I don't often handle the uploads of ebooks to distributors personally, but I believe most if not all of the larger distributors (B&N, Sony, Kobo, Apple, Amazon... ) utilize a means of supplying metadata separate from the epub itself. It can be via a web-based interface, or via a custom spreadsheeet, or an ONIX file, depending on the distributor.
This "external" metadata typically includes more extensive data than is included within the epub. E.g. fields like BISAC codes (primary and optional secondaries; both codes and human-readable descriptions), author bio, long and short descriptions, pricing, geographical distribution, and so on. Some required fields and some optional, but everything in a format specified by the distributor.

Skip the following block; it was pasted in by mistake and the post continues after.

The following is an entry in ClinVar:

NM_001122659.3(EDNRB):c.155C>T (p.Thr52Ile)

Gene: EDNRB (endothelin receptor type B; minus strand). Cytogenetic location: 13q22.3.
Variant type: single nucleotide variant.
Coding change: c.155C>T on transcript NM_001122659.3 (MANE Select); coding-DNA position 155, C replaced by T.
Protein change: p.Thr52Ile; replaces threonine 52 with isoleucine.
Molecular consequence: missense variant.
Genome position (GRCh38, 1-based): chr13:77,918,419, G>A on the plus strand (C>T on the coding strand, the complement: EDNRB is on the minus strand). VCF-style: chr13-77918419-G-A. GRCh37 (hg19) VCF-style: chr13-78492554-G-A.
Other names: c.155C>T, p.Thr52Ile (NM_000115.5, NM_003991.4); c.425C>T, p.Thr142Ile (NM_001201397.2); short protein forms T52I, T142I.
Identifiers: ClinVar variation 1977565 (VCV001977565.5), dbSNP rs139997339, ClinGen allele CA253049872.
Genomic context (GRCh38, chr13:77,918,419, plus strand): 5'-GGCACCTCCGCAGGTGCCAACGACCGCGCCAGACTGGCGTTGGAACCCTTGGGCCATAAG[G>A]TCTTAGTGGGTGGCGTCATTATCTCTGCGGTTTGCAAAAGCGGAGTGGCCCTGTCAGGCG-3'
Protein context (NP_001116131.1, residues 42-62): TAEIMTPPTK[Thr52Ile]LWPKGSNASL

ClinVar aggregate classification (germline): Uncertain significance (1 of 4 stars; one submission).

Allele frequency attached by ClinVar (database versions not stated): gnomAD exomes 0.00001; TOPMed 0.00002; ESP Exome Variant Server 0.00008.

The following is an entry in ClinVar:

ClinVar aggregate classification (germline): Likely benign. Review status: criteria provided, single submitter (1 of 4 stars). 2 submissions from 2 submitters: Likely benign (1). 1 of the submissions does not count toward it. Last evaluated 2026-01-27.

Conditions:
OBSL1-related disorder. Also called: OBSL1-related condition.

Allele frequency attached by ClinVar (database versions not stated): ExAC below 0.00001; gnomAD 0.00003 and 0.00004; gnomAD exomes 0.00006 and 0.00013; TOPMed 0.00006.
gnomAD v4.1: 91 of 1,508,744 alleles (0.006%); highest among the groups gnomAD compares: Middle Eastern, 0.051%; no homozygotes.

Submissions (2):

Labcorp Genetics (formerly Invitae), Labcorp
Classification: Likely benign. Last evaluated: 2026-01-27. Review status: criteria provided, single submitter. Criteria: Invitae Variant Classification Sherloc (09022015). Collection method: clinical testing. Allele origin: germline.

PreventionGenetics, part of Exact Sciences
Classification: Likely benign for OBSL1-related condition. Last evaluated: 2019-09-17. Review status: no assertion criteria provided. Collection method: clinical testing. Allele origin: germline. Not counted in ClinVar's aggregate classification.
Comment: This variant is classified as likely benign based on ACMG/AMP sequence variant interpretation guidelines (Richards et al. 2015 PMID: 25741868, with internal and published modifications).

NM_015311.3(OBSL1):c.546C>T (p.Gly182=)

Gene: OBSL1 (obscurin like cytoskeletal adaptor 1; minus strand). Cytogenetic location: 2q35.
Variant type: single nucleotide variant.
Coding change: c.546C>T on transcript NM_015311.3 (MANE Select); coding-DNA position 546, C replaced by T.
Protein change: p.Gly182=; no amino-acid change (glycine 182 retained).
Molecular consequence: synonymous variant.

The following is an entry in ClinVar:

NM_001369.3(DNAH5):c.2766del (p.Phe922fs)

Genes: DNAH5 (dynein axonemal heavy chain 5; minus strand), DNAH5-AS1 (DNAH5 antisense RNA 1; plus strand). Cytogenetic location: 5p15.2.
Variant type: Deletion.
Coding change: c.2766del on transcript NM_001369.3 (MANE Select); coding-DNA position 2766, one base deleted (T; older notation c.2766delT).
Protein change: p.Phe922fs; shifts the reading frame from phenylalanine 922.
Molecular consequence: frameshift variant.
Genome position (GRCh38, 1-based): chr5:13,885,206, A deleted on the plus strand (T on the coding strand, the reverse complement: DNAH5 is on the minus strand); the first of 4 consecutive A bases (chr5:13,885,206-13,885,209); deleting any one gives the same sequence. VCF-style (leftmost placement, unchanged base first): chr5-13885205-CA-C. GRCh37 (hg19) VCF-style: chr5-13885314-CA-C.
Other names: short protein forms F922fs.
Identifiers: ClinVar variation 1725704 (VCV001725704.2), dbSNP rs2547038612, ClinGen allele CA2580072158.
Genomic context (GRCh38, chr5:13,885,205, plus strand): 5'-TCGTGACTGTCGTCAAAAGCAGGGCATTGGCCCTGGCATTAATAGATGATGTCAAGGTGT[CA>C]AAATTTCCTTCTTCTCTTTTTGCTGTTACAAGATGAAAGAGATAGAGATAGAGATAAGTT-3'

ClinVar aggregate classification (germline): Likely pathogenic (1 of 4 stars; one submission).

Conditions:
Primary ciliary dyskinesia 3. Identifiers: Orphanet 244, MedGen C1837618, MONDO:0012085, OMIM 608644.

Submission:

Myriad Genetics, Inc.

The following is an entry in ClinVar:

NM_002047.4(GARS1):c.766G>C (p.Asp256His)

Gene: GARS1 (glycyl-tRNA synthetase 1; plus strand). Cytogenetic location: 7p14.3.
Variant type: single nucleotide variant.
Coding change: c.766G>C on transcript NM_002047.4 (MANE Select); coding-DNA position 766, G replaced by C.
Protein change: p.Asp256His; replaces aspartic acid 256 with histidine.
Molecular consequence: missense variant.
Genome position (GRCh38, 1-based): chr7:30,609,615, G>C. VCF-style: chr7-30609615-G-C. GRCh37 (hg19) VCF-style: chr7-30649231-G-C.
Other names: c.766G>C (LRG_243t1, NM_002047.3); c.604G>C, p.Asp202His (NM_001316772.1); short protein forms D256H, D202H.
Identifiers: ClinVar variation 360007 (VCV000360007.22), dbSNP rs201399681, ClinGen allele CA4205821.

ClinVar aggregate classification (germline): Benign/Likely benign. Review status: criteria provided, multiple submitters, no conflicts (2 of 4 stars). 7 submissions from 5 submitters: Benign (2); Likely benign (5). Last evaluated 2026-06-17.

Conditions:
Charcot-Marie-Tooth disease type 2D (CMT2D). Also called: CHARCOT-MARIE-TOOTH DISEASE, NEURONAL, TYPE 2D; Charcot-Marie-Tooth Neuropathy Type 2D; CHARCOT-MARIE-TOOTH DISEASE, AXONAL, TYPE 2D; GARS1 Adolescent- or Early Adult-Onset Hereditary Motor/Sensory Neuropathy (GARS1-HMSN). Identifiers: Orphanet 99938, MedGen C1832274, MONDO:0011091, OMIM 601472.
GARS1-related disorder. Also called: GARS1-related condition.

I'm not aware of any distributor that makes use of the internal metadata in the content.opf of the epub itself -- at least not to any great extent.
And for that matter, reader software seldom makes use of it either (Calibre can read and display many common elements, however.)
So while it wouldn't hurt to put in as many <dc:subject> tags as your heart desires, putting BISAC codes in the epub is a waste of time.